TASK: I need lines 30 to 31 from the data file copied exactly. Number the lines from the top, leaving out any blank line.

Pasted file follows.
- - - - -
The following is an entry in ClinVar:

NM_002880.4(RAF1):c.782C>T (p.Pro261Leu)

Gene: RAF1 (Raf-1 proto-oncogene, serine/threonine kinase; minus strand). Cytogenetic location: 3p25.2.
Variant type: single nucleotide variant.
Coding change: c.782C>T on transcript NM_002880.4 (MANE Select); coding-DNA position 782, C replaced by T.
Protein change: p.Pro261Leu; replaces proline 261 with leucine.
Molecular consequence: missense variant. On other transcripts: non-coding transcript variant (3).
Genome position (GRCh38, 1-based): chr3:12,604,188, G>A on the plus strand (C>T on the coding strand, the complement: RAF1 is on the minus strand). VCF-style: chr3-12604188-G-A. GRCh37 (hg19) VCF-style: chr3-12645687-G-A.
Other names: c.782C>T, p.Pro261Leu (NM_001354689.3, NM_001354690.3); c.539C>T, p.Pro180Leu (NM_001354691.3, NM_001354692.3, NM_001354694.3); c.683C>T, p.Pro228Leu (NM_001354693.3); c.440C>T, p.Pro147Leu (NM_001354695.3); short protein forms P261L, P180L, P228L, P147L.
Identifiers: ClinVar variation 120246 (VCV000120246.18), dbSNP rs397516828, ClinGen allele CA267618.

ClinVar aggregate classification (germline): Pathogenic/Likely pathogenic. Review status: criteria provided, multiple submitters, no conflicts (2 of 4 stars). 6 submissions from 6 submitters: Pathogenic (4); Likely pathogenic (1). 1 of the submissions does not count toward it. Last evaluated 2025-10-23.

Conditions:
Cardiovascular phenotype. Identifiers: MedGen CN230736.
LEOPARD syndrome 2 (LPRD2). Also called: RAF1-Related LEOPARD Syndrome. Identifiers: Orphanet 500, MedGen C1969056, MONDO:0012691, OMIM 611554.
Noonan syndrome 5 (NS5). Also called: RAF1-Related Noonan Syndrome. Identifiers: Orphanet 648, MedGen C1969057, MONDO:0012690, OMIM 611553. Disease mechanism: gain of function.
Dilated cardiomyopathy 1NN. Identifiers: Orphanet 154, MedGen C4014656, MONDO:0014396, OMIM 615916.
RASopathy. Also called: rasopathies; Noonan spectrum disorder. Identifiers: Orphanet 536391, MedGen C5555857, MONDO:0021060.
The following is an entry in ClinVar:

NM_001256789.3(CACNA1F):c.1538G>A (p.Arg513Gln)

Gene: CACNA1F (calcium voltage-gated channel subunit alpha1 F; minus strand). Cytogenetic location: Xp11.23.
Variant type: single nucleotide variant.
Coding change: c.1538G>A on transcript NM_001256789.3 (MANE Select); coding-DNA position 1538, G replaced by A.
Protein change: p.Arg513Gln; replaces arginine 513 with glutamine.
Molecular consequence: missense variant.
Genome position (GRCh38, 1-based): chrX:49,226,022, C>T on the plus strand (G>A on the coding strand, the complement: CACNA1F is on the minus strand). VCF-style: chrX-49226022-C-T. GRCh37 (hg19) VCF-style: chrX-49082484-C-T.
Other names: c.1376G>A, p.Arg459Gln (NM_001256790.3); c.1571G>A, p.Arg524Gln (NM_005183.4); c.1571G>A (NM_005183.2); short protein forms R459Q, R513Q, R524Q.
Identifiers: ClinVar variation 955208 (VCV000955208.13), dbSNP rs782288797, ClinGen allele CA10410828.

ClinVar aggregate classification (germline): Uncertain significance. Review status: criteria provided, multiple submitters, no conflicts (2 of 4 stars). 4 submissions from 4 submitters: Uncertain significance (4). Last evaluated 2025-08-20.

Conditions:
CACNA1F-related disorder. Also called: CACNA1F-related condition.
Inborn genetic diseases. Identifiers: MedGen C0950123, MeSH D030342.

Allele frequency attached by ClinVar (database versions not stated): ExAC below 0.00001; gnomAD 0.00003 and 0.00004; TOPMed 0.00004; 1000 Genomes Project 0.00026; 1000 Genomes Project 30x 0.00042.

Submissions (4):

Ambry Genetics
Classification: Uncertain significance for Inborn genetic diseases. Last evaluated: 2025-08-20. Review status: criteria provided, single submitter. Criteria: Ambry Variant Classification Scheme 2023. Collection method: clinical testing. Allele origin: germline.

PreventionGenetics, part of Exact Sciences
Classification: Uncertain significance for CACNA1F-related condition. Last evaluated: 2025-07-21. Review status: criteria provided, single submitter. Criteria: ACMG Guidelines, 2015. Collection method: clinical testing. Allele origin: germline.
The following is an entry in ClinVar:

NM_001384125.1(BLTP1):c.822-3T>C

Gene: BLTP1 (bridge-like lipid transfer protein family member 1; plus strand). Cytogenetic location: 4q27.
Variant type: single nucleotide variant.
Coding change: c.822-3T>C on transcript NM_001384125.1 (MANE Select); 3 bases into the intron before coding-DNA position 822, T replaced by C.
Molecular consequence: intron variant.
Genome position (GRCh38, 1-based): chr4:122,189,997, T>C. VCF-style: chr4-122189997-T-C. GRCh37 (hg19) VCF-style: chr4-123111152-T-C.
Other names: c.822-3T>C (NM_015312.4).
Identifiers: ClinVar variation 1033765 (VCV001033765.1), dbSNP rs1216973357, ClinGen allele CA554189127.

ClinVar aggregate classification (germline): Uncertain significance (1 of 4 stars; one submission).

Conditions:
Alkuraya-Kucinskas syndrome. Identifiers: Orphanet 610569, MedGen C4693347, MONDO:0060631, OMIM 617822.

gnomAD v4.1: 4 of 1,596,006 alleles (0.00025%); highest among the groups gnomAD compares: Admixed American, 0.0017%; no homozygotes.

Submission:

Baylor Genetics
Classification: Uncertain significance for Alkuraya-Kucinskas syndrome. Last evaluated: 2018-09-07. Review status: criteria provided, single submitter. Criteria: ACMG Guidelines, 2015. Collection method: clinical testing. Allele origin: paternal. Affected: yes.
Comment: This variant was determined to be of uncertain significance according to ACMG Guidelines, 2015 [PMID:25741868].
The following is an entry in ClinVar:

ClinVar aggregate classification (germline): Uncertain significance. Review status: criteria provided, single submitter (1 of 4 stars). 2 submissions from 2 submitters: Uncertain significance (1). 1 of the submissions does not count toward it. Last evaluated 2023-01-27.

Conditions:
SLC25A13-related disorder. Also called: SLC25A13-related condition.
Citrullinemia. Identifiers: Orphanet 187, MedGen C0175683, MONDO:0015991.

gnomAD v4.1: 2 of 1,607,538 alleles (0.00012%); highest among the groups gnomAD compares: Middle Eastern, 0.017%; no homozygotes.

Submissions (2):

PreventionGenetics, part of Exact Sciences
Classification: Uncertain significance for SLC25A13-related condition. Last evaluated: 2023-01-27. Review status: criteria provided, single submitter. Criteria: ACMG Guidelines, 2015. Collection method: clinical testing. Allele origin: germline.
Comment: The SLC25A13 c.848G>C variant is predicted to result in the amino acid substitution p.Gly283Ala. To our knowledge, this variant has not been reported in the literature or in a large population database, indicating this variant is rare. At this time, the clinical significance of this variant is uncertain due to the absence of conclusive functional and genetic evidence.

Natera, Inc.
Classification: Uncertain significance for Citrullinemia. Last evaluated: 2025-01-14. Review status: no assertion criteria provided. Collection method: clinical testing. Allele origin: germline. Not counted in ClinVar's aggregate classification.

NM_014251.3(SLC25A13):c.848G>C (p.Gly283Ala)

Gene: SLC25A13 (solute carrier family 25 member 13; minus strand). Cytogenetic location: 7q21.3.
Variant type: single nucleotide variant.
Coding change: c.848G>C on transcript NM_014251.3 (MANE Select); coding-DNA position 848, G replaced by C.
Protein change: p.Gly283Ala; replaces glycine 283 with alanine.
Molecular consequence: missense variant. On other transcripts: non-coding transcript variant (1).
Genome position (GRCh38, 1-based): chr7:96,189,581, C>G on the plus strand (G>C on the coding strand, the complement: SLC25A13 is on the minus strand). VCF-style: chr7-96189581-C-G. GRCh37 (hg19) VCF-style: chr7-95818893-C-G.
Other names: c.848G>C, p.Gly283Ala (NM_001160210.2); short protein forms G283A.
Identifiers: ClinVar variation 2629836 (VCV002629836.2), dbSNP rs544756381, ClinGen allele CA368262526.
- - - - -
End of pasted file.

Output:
CACNA1F-related disorder. Also called: CACNA1F-related condition.
Inborn genetic diseases. Identifiers: MedGen C0950123, MeSH D030342.